$python password_hash.py([1, bob, secret], [2, alice, sekrit], [3, eve, secret])([1, bob, pbkdf2$10000$cNTDFLN3M6wQ$ YaLSp47KyS197VKNkAD6A0LYO2ZSc2EcWb07b7NBw+M=], [2, alice, pbkdf2$10000$w7JZjGibBuvf$’ dVlM9aP8b5SCf/hJwqB47nDBIBbKw955yJfN+82BFV0=], [3, eve, pbkdf2$10000$P4X6u9IL2a9P$’ 2EGFbYELD1azOK3Xhon6s9rW9sRs2LZP9xLp9ekbvIU=])• Bob and eve’s passwords hash to radically different values• The algorithm and counter is stored in the password string so it can be updated in the future• The random salt is stored so we can still verify successfully• Extra Credit: • Add HMAC: check out https://github.com/fwenzel/django-sha2
from hashlib import sha224salt = aNiceLongSecretusers = ([1, bob, 123456789], [2, alice, 123456780], [3, eve, 123456781])for user in users: user = sha224(salt + user).hexdigest()[:8]• Better than nothing. • Makes brute-force infeasible without the salt value • Salt should be stored separately from values • Still allows you to “look up” values by their hashed value, such as an ID#.
from base64 import b64encode, b64decodefrom M2Crypto.EVP import Cipherfrom django.utils.crypto import get_random_stringdef encrypt(key, iv, cleartext): cipher = Cipher(alg=aes_256_cbc, key=key, iv=iv, op=1) # 1=encode v = cipher.update(cleartext) + cipher.final() del cipher # clean up c libraries return b64encode(v)def decrypt(key, iv, ciphertext): data = b64decode(ciphertext) cipher = Cipher(alg=aes_256_cbc, key=key, iv=iv, op=0) # 0=decode v = cipher.update(data) + cipher.final() del cipher # clean up c libraries return v(key, iv) = (nicelongsekretkey, get_random_string(16))ciphertext = encrypt(key, iv, a very long secret 1message)cleartext = decrypt(key, iv, ciphertext)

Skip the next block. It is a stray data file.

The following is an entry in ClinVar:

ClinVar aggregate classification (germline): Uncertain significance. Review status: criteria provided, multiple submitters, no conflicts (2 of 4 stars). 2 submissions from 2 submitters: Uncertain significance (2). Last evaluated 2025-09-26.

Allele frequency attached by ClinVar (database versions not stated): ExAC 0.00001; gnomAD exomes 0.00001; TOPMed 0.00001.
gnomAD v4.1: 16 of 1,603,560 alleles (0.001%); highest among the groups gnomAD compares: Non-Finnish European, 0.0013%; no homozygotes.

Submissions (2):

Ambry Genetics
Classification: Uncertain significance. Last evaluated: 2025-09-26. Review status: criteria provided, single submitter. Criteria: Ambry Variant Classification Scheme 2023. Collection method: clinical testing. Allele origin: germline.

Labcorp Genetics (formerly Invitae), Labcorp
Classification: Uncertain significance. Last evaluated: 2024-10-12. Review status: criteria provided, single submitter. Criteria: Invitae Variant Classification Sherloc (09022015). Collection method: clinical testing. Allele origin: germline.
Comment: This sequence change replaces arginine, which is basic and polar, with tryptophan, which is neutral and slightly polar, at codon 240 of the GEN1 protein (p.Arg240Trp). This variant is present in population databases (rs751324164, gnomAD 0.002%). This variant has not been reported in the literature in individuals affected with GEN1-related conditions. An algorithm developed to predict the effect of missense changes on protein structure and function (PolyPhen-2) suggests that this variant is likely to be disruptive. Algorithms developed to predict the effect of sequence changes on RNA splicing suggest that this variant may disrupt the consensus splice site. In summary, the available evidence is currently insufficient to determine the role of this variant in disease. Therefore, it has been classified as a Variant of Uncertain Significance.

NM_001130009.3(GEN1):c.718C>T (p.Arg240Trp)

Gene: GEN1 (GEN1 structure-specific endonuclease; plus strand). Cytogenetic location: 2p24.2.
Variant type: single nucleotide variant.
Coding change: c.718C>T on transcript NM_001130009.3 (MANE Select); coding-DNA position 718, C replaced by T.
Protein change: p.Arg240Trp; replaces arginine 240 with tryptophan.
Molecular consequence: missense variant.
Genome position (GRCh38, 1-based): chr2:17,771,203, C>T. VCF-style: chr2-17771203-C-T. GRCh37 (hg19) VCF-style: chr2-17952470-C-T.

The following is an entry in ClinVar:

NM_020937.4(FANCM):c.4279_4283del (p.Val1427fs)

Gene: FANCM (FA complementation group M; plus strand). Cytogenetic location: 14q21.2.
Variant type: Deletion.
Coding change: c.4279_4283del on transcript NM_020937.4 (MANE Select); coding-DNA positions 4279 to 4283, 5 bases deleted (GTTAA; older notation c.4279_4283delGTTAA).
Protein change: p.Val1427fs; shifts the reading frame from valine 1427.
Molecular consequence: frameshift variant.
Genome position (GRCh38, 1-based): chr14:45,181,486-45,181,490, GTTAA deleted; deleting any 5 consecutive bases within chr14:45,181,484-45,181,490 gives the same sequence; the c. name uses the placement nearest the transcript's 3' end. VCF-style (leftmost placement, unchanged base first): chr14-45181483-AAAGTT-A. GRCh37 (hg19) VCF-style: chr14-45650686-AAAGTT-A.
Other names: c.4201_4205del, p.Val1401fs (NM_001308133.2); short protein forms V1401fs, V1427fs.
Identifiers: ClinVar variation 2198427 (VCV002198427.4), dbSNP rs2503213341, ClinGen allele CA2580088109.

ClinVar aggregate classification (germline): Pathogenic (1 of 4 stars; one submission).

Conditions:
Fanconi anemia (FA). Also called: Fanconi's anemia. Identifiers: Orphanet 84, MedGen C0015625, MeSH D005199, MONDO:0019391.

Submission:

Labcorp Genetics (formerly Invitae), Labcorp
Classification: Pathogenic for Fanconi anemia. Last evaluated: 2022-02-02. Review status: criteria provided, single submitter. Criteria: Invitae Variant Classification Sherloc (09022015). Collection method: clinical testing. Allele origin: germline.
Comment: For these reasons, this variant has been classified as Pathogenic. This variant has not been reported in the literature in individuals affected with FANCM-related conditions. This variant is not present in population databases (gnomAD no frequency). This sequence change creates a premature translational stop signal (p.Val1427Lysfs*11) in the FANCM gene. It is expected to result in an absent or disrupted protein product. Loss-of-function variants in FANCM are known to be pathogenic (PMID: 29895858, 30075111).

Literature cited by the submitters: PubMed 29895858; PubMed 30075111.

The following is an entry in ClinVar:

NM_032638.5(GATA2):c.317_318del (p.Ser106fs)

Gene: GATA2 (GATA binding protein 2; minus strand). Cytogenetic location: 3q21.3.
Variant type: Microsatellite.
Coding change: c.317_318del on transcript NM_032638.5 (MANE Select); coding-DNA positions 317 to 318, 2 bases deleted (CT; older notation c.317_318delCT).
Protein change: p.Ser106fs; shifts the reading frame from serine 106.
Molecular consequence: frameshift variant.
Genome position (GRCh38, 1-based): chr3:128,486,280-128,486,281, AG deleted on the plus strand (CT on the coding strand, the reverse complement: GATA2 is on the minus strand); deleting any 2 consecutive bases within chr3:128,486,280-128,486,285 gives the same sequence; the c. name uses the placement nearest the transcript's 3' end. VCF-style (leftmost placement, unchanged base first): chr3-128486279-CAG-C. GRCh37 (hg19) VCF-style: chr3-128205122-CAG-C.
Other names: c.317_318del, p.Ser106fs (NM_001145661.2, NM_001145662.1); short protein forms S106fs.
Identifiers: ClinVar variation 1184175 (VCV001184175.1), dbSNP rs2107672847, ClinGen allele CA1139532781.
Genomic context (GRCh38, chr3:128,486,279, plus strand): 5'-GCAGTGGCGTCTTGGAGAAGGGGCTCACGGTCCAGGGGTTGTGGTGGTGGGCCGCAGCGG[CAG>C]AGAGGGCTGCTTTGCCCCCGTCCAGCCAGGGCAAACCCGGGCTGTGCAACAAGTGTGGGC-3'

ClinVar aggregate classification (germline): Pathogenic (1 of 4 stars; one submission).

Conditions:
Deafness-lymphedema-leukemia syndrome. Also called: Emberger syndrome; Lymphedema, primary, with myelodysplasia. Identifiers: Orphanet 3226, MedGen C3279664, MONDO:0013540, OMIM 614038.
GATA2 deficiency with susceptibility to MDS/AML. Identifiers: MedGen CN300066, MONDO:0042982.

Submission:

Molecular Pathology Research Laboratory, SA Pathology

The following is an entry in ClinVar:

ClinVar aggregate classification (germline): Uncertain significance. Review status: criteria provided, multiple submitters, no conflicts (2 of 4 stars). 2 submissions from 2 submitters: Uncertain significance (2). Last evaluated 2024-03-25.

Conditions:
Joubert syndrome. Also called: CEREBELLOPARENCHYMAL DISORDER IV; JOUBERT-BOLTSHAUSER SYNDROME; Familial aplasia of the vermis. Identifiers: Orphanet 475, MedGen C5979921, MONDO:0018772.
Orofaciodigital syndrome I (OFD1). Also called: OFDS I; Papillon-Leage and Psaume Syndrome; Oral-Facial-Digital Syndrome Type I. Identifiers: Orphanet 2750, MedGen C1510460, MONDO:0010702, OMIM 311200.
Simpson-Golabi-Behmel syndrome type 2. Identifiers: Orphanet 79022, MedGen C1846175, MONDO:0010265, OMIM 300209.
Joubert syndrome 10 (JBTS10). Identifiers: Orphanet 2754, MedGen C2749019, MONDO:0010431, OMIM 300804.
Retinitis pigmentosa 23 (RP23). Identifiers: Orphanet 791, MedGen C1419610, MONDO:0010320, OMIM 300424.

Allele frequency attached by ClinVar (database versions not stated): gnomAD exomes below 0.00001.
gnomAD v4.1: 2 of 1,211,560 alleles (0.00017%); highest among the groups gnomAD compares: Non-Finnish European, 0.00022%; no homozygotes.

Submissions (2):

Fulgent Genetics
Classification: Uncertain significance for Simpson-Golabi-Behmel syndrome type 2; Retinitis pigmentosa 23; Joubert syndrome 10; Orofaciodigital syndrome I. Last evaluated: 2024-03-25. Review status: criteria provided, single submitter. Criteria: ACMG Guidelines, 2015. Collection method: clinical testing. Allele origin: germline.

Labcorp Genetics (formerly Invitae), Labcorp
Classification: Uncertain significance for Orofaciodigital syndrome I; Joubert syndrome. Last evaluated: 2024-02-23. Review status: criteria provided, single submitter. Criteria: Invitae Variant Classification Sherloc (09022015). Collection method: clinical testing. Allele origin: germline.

from django.contrib.auth import models, login, logout, authenticatefrom django.core.urlresolvers import reversefrom django.http import HttpResponseRedirectfrom django.utils import simplejson as jsonfrom django.views.decorators.csrf import csrf_exempt@csrf_exemptdef sso_token_handler(request): init_vector = request.GET.get(iv, None) token = request.GET.get(token, None) token_data = json.loads(decrypt(sekrit, init_vector, token)) user = User.objects.get(token_data[user]) if user is None: user = create_user(token_data) authuser = authenticate(user=user) login(request, authuser) return HttpResponseRedirect(reverse(home))
How will you make keys available to your application? Keys on local disk ▪ Useful for encrypting backups ▪ Useful for encrypting transmission ▪ Not so useful for encryption-at-rest Keys on physical device (smartcard or HSM) Great idea! Good luck in the “cloud”. Keys in memory Still potentially exploitable, but requires compromise of a running machine. How do they get there? ▪ Must be provided at boot or initialization time somehow